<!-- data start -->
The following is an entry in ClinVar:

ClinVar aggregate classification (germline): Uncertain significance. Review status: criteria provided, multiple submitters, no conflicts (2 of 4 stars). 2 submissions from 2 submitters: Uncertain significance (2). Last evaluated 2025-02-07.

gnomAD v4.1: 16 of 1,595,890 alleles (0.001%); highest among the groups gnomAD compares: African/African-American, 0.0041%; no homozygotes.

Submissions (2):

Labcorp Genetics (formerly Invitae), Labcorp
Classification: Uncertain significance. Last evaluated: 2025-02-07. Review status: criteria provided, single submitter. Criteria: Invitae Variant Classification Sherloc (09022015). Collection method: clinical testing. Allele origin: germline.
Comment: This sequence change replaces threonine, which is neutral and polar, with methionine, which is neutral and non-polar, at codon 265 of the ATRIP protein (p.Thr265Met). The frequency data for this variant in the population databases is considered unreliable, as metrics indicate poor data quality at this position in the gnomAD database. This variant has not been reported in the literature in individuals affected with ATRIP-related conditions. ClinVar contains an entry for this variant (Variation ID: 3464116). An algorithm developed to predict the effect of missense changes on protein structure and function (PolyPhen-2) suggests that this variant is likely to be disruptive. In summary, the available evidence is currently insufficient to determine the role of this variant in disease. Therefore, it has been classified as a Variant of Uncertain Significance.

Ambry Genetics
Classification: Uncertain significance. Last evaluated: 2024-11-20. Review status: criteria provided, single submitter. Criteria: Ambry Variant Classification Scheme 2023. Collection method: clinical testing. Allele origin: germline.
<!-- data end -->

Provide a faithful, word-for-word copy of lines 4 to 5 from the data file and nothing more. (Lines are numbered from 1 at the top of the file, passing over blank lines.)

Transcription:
Submissions (2):

Labcorp Genetics (formerly Invitae), Labcorp